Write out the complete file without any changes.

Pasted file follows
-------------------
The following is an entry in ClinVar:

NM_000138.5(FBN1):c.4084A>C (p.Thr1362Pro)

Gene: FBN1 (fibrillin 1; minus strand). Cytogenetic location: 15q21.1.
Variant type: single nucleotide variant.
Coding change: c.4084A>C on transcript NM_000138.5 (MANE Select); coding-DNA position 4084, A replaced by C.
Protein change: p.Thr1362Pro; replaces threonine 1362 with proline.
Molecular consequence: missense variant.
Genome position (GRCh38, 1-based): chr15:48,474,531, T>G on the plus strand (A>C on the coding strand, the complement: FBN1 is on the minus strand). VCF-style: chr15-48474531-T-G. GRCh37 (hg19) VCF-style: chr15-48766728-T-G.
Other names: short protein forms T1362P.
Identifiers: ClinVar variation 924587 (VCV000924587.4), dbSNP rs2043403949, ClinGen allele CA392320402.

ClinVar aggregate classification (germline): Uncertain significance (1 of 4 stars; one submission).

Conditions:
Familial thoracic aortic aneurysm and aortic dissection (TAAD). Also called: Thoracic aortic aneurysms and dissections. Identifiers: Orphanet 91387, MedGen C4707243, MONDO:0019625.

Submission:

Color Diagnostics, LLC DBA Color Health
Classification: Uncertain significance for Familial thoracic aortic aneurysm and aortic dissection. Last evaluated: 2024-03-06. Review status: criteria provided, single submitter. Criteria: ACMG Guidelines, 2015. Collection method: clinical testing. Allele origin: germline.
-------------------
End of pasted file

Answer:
The following is an entry in ClinVar:

NM_000138.5(FBN1):c.4084A>C (p.Thr1362Pro)

Gene: FBN1 (fibrillin 1; minus strand). Cytogenetic location: 15q21.1.
Variant type: single nucleotide variant.
Coding change: c.4084A>C on transcript NM_000138.5 (MANE Select); coding-DNA position 4084, A replaced by C.
Protein change: p.Thr1362Pro; replaces threonine 1362 with proline.
Molecular consequence: missense variant.
Genome position (GRCh38, 1-based): chr15:48,474,531, T>G on the plus strand (A>C on the coding strand, the complement: FBN1 is on the minus strand). VCF-style: chr15-48474531-T-G. GRCh37 (hg19) VCF-style: chr15-48766728-T-G.
Other names: short protein forms T1362P.
Identifiers: ClinVar variation 924587 (VCV000924587.4), dbSNP rs2043403949, ClinGen allele CA392320402.

ClinVar aggregate classification (germline): Uncertain significance (1 of 4 stars; one submission).

Conditions:
Familial thoracic aortic aneurysm and aortic dissection (TAAD). Also called: Thoracic aortic aneurysms and dissections. Identifiers: Orphanet 91387, MedGen C4707243, MONDO:0019625.

Submission:

Color Diagnostics, LLC DBA Color Health
Classification: Uncertain significance for Familial thoracic aortic aneurysm and aortic dissection. Last evaluated: 2024-03-06. Review status: criteria provided, single submitter. Criteria: ACMG Guidelines, 2015. Collection method: clinical testing. Allele origin: germline.